In an apparent reference to Cyndi Steele's black SUV, Steele told Fairfax, "If that black thing leaves, I guarantee you she's driving it."
Methods varied from placing a bomb under her vehicle, to causing her to wreck, to what they called "guns blazing."
Steele asked, "Larry, I can count on you?"
And, "It has to happen right now," Steele told Fairfax. "I'm coming up against some things."
During this conversation, Fairfax can be heard borrowing $400 from Steele to cover travel expenses to the Portland area where Cyndi Steele's mother lives.
In a recording the next day, when Fairfax was dropping a borrowed vehicle off at Steele's home, Steele told him if Fairfax got caught trying to kill her in Oregon, the trail would lead right back to him.
"We'll be sharing a cell together," Steele is heard saying on that recording.
Steele also advised Fairfax to make sure Cyndi Steele dies, because he doesn't want to have to take care of a crippled person.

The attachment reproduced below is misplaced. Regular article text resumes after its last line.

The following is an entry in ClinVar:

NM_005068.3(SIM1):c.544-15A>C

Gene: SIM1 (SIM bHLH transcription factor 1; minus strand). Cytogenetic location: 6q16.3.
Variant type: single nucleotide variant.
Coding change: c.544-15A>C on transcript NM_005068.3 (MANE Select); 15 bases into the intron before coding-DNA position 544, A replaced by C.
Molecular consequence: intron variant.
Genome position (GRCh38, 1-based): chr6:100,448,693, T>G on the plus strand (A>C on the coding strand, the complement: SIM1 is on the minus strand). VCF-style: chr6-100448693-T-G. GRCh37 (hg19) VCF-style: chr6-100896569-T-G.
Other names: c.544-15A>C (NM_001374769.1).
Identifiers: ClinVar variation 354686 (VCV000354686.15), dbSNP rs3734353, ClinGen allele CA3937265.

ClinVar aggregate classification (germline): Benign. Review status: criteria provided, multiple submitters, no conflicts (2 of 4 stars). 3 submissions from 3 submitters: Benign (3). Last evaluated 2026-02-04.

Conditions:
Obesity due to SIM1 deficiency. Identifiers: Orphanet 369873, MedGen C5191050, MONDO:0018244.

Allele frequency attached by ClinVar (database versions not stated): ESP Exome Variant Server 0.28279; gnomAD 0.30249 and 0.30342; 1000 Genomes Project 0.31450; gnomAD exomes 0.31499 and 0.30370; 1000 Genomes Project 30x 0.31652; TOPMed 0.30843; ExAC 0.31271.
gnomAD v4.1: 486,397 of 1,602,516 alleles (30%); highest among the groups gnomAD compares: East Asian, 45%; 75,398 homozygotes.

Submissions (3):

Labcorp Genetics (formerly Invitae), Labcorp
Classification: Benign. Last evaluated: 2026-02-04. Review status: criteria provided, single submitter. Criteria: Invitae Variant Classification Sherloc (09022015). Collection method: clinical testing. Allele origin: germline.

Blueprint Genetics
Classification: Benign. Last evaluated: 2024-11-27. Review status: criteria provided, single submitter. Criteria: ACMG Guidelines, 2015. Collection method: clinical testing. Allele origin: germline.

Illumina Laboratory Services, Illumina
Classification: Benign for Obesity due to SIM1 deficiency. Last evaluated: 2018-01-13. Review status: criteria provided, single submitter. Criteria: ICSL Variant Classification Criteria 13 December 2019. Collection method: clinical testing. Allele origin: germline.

"This could actually become a much worse situation than it is," Steele said.
He told Fairfax that he couldn't abandon his wife if she was a "paraplegic" because their children would then hate him forever.
In opening statements, Steele's defense lawyer Robert T. McAllister said the case is "as much about Larry Fairfax as it is about Edgar Steele."
He said it's not clear why Steele would want to kill his wife, who had been taking care of him as he dealt with heart problems and recovered from surgeries. Plus, he said Steele has never been in trouble with the law.
And, "Why would he ask someone like Larry Fairfax to do it?" McAllister said.